Period Emojis: Destigmatizing Periods or Just More Coded Language?
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Period Emojis: Destigmatizing Periods or Just More Coded Language?

by Lisa F.
Period Emojis: Destigmatizing Periods or Just More Coded Language?
Image: Bodyform/SCA

Recently, we learned about Bodyform's "femoji" campaign petitioning Unicode to add a set of period-themed emojis to their lexicon. The petition says this will encourage those who may be uncomfortable talking about their periods express themselves more freely and ultimately break down taboos. While we always want to support efforts that seek to normalize periods, and agree that visual communication tools like emojis can influence & shape culture, a few of us felt conflicted about a few aspects of this particular campaign.

From what I can tell, the MAKERS team popularized the term “femoji” with their own campaign in early 2015. When Apple updated their emoji set to include a more diverse range of skin tones, MAKERS issued the challenge to also expand the roles and activities that emojis meant to represent women could be engaged in. If the male emoji could row a boat, play basketball, and choose from a variety of different professions, why couldn’t the female emoji do the same? Always asks these same questions in their recent "Girl Emojis" video as part of their #LikeAGirl ad campaign.

While fighting for gender justice in the emoji sphere might seem kind of trivial in the grand scheme of things, some studies estimate that girls send over 1 BILLION emojis every day. So, if there are opportunities to make this emerging global language more equitable, in ways that affirm girls and give them a way to push back at the societal limitations placed on them, we should definitely pursue them.

Buuuuuut it feels like Bodyform’s period-themed iteration on this idea falls short in a few important ways that may actually compromise their end goal.

In the proposed set of 6 period emojis, your choices include: crampy, bloated, spotty, and total PMS meltdown. These options, while absolutely real and valid for many people with periods, feel pretty limited (and limiting) to me. They seem to effectively reduce people with periods to a kind of clichéd Cathy cartoon version of themselves; sad & suffering, leaving little room for users to imagine or express an alternative. Of course I totally understand that no defined set of emojis could ever adequately convey all the different ways we feel about & during our periods. Even still, the specificity of these representations feel restrictive. I want to see other possibilities.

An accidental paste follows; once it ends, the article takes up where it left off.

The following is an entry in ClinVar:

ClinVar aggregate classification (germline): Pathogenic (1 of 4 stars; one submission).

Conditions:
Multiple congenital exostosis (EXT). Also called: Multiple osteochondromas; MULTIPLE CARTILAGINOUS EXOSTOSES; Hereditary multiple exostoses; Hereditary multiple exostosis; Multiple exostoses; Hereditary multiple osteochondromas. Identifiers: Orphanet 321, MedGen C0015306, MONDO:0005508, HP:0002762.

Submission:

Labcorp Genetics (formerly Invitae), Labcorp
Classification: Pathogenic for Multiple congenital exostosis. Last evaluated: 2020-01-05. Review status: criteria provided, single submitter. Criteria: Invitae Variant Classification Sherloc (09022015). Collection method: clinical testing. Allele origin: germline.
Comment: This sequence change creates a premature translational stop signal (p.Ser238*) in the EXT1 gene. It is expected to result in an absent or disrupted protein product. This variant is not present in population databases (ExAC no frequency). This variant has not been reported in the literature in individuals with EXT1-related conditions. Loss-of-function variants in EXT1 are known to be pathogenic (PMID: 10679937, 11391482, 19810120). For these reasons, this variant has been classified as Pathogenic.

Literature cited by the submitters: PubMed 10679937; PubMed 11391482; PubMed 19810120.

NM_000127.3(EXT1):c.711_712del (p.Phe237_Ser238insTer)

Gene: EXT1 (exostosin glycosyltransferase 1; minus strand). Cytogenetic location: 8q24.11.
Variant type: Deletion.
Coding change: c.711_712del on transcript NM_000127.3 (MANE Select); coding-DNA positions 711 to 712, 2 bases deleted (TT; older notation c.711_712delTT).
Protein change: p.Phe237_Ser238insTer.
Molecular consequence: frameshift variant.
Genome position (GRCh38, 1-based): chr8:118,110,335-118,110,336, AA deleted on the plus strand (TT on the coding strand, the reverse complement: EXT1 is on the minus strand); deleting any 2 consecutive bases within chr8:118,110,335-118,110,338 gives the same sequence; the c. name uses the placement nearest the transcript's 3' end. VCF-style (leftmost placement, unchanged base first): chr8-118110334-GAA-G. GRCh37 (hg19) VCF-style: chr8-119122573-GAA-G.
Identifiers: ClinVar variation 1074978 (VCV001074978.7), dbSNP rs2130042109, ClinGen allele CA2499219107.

The campaign also uses gender-specific language throughout and, in doing so, upholds cisnormativity and further perpetuates the belief that all and only women menstruate. I wrote about this in 2011, but it bears repeating. This messaging and perspective marginalizes non-menstruating women, and excludes trans men & nonbinary people with periods who could participate in & potentially benefit from initiatives like this.

In 2016, we need to continue the work of exploring new and better ways to talk about periods. We can apply a feminist analysis and acknowledge that menstrual stigma is deeply rooted in misogyny without falling into the trap of biological essentialism and trans erasure. A simple shift in the campaign's language would be a meaningful way to begin to advance the conversation in a more inclusive direction. Instead of addressing all menstruators as "women", try "people with periods" instead - this includes women who have periods without invalidating those who don’t or leaving other menstruating people out.

Finally, why are all of the emojis pink? Is pink code for white (or light) skin? The choice to designate emojis "for women" by making them pink seems pretty reductive and overlooks the importance of racially diverse representation, too. The failure to take a more intersectional approach here feels like a pretty critical misstep, and a missed opportunity for sure.

What do you think? Does Bodyform's "femoji" campaign challenge taboos around periods in a fresh and interesting way, or does it miss the mark by reinforcing tired stereotypes and assumptions that leave many out of the conversation?

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